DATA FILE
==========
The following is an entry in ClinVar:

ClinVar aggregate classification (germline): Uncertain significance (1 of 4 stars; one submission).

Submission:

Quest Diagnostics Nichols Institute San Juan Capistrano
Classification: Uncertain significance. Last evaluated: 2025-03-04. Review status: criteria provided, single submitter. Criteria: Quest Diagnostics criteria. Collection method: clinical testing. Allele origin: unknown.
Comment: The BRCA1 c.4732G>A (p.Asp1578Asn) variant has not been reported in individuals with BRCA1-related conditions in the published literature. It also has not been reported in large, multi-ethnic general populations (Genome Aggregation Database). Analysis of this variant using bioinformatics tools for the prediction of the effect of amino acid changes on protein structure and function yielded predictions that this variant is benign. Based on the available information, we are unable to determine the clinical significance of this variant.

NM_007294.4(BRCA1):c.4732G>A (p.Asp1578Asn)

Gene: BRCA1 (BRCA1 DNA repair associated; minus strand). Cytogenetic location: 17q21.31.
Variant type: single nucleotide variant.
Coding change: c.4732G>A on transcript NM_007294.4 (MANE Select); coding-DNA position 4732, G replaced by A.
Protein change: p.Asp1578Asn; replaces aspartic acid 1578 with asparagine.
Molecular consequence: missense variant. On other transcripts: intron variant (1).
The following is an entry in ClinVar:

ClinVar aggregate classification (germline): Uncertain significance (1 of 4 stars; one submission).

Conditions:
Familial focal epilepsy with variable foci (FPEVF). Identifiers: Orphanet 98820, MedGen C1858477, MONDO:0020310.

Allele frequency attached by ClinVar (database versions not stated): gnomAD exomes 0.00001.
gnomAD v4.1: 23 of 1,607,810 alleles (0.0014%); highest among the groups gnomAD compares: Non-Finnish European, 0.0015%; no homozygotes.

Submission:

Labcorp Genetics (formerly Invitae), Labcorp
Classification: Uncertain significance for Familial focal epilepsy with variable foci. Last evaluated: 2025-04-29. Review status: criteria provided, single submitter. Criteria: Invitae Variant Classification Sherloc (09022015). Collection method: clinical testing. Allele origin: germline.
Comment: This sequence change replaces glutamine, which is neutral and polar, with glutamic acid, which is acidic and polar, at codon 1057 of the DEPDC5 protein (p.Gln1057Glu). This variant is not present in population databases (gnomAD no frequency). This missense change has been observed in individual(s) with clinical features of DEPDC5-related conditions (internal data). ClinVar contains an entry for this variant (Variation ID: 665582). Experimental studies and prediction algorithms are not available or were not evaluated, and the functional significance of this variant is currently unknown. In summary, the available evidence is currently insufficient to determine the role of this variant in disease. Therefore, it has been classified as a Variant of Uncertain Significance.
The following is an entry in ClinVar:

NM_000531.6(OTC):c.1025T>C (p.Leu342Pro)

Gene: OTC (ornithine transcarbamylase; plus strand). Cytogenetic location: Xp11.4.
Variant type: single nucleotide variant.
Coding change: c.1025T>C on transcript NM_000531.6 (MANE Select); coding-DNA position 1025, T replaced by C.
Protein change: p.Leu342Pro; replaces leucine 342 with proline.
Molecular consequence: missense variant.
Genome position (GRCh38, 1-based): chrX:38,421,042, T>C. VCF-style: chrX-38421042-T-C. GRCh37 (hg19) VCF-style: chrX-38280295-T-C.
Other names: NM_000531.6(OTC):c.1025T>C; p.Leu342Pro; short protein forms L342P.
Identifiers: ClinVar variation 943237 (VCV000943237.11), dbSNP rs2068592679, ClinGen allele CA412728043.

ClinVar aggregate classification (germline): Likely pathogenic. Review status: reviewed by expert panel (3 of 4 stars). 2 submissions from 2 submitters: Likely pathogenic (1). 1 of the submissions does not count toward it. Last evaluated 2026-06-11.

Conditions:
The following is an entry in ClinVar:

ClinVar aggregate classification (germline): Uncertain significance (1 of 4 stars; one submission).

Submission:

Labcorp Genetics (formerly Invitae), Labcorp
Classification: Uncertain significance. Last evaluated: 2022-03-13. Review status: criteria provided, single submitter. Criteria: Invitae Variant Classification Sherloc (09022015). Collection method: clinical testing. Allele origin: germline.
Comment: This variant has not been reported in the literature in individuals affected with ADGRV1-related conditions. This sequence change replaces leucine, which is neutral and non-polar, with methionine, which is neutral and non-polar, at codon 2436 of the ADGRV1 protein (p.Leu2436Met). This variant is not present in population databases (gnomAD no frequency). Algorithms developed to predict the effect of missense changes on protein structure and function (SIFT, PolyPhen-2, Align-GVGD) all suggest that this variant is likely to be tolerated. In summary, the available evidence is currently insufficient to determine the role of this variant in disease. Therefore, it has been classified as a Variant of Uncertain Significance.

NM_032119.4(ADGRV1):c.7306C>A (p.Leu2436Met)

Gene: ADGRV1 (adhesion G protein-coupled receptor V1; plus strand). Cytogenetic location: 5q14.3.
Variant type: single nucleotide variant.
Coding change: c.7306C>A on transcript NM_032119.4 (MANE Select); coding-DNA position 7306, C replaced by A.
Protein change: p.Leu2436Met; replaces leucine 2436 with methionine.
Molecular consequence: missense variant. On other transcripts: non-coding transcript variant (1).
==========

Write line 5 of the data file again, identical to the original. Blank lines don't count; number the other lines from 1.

Classification: Uncertain significance. Last evaluated: 2025-03-04. Review status: criteria provided, single submitter. Criteria: Quest Diagnostics criteria. Collection method: clinical testing. Allele origin: unknown.